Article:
24 Step #5: Define a method responsible for raising the event to notify registered objects that the event has occurred The class should define a protected method to be called internally when the event is to be raised. This method takes one parameter, NewMailEventArgs object, to include the information to be passed to the receivers of the event notification. If the event, NewMail is not null, the event will be raised by simply calling the event as a method. See OnNewMail in MailManager.cpp protected void OnNewMail(NewMailEventArgs e) { EventHandler temp = NewMail; if (temp != null) temp(this, e); }

25 Step #6: Define a method that translates the input into the desired event The class will usually take some input and translate it to the way the event wants. We could join Step#5 ( OnNewMail ) and #6 ( SimulateNewMail) depending on implementation. See SimulateNewMail in MailManager.cpp public void SimulateNewMail( String from, String to, String subject) { NewMailEventArgs e = new NewMailEventArgs( from, to, subject); OnNewMail(e); }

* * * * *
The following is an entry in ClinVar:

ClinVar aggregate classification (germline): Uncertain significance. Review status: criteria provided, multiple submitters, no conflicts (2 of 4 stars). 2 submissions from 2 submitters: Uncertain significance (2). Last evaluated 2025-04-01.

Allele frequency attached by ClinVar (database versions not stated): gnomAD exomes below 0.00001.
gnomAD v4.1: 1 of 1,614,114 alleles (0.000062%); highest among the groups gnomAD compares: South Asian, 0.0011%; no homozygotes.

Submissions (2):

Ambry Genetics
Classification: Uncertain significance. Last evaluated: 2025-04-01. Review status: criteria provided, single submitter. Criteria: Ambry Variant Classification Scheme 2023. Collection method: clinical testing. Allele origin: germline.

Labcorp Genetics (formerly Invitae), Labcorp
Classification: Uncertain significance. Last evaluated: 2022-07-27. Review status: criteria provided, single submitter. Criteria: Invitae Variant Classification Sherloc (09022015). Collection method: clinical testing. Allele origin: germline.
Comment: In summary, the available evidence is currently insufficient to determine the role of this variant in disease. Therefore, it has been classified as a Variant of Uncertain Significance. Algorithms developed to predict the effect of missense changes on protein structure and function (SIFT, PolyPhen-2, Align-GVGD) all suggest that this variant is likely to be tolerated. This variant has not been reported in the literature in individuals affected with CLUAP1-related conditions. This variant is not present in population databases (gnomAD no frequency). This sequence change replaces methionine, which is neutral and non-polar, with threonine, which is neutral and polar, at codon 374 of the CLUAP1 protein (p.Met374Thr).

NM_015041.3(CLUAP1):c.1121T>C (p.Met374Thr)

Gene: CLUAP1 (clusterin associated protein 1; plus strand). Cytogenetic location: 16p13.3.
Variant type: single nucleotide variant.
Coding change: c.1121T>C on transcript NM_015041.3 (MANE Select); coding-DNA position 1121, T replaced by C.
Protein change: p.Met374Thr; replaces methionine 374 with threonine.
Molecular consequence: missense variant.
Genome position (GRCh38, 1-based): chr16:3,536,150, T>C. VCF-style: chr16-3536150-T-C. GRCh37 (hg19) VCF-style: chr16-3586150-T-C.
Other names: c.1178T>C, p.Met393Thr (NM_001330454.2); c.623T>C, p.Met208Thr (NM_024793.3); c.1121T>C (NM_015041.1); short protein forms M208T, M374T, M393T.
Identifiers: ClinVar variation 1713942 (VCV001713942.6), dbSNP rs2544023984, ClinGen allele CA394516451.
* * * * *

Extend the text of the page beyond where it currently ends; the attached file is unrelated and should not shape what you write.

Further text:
26 Step #7: Receiver Objects De-Registers themselves from the Event When the objects interested in receiving notification are done with listening the event or do not want to listen to the event anymore, should remove their event handler from the event See Fax and Pager in Unregister in MailManager.cpp // This method should be executed to have the Fax object unregister // itself with the NewMail event so that it no longer receives // notifications public void Unregister(MailManager mm) { // Unregister ourself with MailManager's NewMail event mm.NewMail -= FaxMsg; }

27 User Interface and Events GUI (Graphical User Interface)’s are event driven. When the user interacts with a GUI component, the event drives the program to perform a task. Enter key is pressed Mouse double clicked Mouse moves to an area The GUI controls, which are.NET classes, are like MailManager : they raise several events and send notifications to receivers. Your class just needs to register to these events and hence implement the event handler methods. We will see many examples in Windows Forms.